David Letterman has this new show on Netflix called “My Next Guest Needs No Introduction.” The first episode has now been released, which features an hour-long interview with former President Barack Obama. Sad and drunk on a Sunday night, I’ve been crying for many more minutes than I’d care to admit — weeping hard at about the 29 minute mark of the interview.
Obama is now a historical figure who’s greatest life’s work are definitely behind him. He has nothing to prove, nor any outcome or effective agenda at this point in his life or for the rest of his life. And at that 29 minute mark of that interview, he has an all-too-familiar expression — this sort of “lol wtf” expression — as he remembers his first experiences as a professional organizer, clumsy, awkward, and ineffective. (He describes how his first anti-poverty event he organized, despite massive flyer-ing, only achieved 4 attendees.) I remember being a clumsy, awkward, and ineffective professional organizer myself, and in that moment of the interview, I found myself seeing how utterly, completely, inescapably sincere and honest Obama had been during the interview… I *knew* exactly what he was talking about as he described his first professional organizing attempts, how horrible and humiliating those first professional organizing attempts are.
And that got me thinking about how sincere Obama has likely always been. Hell, even how sincere Trump has been — albeit in much different ideological and historical frames. And that got me thinking about how — even interpersonally in our everyday micro-interactions — we can be utterly sincere and honest with the best intentions and yet still hurt others so profoundly. How the best, most honest, most pure intentions can sometimes still destroy others’ lives. How maybe even presidents of the United States of America may actually truly believe that they are doing the right thing, yet at the same time impoverish and destroy, kill and spiritually maim, millions of people with horrible decisions.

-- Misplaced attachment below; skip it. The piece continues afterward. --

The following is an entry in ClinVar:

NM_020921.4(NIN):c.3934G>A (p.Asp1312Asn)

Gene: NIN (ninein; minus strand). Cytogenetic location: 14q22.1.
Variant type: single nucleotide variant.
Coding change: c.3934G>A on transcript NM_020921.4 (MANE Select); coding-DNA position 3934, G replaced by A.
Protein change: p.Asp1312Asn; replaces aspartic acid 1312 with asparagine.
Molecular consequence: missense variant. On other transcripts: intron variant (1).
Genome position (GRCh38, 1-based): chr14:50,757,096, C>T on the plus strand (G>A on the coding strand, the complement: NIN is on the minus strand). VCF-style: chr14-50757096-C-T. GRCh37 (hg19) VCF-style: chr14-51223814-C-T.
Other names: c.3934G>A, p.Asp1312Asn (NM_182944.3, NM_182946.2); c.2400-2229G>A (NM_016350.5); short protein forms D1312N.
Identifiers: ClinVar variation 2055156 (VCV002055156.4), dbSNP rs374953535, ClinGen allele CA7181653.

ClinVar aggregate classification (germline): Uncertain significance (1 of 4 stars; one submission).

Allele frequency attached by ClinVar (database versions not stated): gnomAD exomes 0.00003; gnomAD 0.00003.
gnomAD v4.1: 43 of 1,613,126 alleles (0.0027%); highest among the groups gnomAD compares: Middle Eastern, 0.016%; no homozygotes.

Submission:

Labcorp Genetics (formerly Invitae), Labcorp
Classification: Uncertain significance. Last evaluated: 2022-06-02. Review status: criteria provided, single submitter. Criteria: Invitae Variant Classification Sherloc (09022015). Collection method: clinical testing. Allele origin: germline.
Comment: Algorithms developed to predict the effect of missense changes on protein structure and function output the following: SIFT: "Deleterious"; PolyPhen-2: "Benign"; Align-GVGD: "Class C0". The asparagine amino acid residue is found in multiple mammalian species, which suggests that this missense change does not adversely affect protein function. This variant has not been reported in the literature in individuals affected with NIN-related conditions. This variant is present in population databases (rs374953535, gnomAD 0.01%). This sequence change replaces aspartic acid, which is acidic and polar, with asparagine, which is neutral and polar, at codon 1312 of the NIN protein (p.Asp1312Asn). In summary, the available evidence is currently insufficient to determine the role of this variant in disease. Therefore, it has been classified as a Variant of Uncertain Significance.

Authentic, honest living is not enough.
The art of organizing is often accused of being manipulative — learning social/emotional tricks and studying social/emotional power in order to manipulate positive political results. Thus, organizers graduating from a “beginner” level to an “intermediate” level must learn to incorporate a “being” over “doing” that is authentic and real — building genuine comfort to help build real relationships to deliver raw results and uproot real trauma expressed into collective action *without* indirect, cloudy inauthenticity.
But authentic, honest living is not enough.
To go from an “intermediate” level to an “advanced” level, one must return to those mis-labeled “manipulative” tactics once again… just that it comes now from a different place — an appreciation for social/emotional tricks (“technique”) not from a place of desperation (“I need to organize”), but from a place of inspiration (“I choose to organize and these tricks will help, as authentic, honest living is not enough to heal the world”).
Idk, I’m pretty drunk and I don’t know if this makes sense.
Sometimes a certain piece of media will hit you out-of-the-blue like a train of bricks. Ugh.. hope this resonates. Thank you for reading.